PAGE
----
Summary: This message was desinged to highlight the importance of rest in the life of Christ-followers. It encourages its audience to understand rest from God’s perspective.
April 7, 2002
It has been said: We can worry or we can worship. Strangely enough, busy people find it a whole lot easier to worry than to worship.
Warren Wiersbe once said, “The ability to calm your soul and wait before God is one of the most difficult things in the Christian life. Our old nature is restless...the world around us is frantically in a hurry. But a restless heart usually leads to a reckless life.”
Rest. It’s a word we hear often enough, but do we really understand it’s importance in our lives? When I read through the Gospels I am impressed by the relaxed, calm pace Jesus kept from day to day. You never once see Jesus in a hurry. Even when one of Jesus’ closest friends, Lazarus, was on his deathbed, Jesus took His time getting to Bethany to be with Lazarus. How is it that Jesus moved through life so slolwy and yet accomplished so much? Is there something we contemporary Christians have missed? I am reminded of a story…
It seems there were two woodsmen. One day one woodsman challenged another to an all-day tree chopping contest. The challenger worked very hard, stopping only for a brief lunch break. The other man had a leisurely lunch and took several breaks during the day. At the end of the day, the challenger was surprised and annoyed to find that the other fellow had chopped substantially more wood than he had.
“I don’t get it,” he said. “Every time I checked, you were taking a rest, yet you chopped more wood than I did.”” But you didn’t notice,” said the winning woodsman, “that I was sharpening my ax when I sat down to rest.”
Mark 6:31: Then Jesus said, "Let’s get away from the crowds for a while and rest." There were so many people coming and going that Jesus and his apostles didn’t even have time to eat.
Rest is not only vital to our spiritual lives, it is imperative if we are to be effective. Christ understood this principle and made it a point to get away both with His disciples and by Himself from time to time in order to rest and rejuvenate. It was Jesus way of “recharging” His spiritual, physical and emotional batteries. In doing so, He set an example for you and I to follow. We are a people too busy for our own good, too busy to stop and realize that in our frantic business we are actually accomplishing less and aging more.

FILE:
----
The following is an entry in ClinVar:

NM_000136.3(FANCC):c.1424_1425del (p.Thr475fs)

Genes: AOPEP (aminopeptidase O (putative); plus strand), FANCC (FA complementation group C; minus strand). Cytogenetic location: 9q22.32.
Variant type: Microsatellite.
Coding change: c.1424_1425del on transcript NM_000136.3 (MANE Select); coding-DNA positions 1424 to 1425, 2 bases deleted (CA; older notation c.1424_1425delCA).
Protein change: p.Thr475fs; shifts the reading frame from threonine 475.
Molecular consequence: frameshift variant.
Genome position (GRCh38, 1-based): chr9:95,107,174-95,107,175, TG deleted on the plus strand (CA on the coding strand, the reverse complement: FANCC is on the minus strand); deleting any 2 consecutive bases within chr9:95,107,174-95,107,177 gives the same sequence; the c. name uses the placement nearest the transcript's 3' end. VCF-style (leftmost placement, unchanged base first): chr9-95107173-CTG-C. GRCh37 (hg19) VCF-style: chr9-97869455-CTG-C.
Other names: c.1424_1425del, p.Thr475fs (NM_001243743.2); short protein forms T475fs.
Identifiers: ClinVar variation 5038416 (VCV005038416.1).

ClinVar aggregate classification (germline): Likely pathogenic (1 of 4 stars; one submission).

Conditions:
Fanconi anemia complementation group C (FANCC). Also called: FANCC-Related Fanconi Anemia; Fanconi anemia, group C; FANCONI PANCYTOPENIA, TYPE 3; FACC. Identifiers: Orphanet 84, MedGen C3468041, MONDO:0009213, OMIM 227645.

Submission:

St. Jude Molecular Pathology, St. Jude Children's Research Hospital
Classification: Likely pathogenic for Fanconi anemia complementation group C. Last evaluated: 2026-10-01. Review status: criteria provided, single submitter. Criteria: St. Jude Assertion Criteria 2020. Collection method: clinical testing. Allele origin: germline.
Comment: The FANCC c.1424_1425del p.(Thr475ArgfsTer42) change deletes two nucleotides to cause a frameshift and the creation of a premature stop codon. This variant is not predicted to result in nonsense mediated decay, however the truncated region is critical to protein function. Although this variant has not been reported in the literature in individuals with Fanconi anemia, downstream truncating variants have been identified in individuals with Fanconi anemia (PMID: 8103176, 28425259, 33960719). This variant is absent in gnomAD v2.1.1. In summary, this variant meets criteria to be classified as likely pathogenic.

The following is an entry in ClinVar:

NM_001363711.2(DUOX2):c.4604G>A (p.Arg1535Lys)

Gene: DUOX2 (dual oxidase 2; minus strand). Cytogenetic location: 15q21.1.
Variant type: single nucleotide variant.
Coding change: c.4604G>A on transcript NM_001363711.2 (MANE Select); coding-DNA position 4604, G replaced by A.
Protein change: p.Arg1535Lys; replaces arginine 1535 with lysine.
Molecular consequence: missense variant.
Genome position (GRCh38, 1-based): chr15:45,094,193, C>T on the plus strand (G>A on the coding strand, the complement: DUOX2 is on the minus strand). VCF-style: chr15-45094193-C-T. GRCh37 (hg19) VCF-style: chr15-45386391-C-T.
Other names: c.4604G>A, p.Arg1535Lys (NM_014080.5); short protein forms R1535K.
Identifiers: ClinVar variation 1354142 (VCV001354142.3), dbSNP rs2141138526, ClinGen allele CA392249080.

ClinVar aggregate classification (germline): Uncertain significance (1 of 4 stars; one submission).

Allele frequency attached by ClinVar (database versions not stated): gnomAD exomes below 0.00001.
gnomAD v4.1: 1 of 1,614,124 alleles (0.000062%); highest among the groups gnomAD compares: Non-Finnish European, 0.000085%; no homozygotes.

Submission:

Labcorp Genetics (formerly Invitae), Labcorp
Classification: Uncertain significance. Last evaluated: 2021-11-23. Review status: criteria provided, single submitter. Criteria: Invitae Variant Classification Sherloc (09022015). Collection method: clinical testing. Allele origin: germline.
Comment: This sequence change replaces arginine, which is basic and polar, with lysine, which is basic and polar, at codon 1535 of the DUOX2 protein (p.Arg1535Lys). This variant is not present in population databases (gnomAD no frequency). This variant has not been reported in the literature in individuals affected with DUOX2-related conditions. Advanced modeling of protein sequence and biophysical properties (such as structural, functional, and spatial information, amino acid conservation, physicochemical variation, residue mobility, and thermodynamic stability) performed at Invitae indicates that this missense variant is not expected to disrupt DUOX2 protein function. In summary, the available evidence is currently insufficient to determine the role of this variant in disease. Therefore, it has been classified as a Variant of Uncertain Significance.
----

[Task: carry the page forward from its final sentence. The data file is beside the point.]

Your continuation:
According to a Greek legend, in ancient Athens a man noticed the great storyteller Aesop playing childish games with some little boys. He laughed and jeered at Aesop, asking him why he wasted his time in such frivolous activity.
Aesop responded by picking up a bow, loosening its string, and placing it on the ground. Then he said to the critical Athenian, “Now, answer the riddle, if you can. Tell us what the unstrung bows implies.” The man looked at it for several moments but had no idea what point Aesop was trying to make. Aesop explained, “If you keep a bow always bent, it will break eventually; but if you let it go slack, it will be more fit for use when you want it.” People are also like that. That’s why we all need to take time to rest. In today’s Scripture, Jesus prescribed time off for His wearied disciples after they had returned from a prolonged period of ministry. And in the Old Testament, God set a pattern for us when He “rested from all His work” (Gen. 2:3). Shouldn’t we take His example seriously? Start by setting aside a special time to relax physically and renew yourself emotionally and spiritually. You will be at your best for the Lord if you have taken time to loosen the bow.
Interesting isn’t it? Not only did Jesus set an example of rest for us, but God the Father did as well.
So the creation of the heavens and the earth and everything in them was completed.  On the seventh day, having finished his task, God rested from all his work.  And God blessed the seventh day and declared it holy, because it was the day when he rested from his work of creation. Genesis 2:1-3
In the Old Testament, the idea of rest was tied up in the divine concept of Sabbath. In Exodus 31:13-14 we read: "Tell the people of Israel to keep my Sabbath day, for the Sabbath is a sign of the covenant between me and you forever. It helps you to remember that I am the Lord, who makes you holy.  Yes, keep the Sabbath day, for it is holy. Anyone who desecrates it must die; anyone who works on that day will be cut off from the community.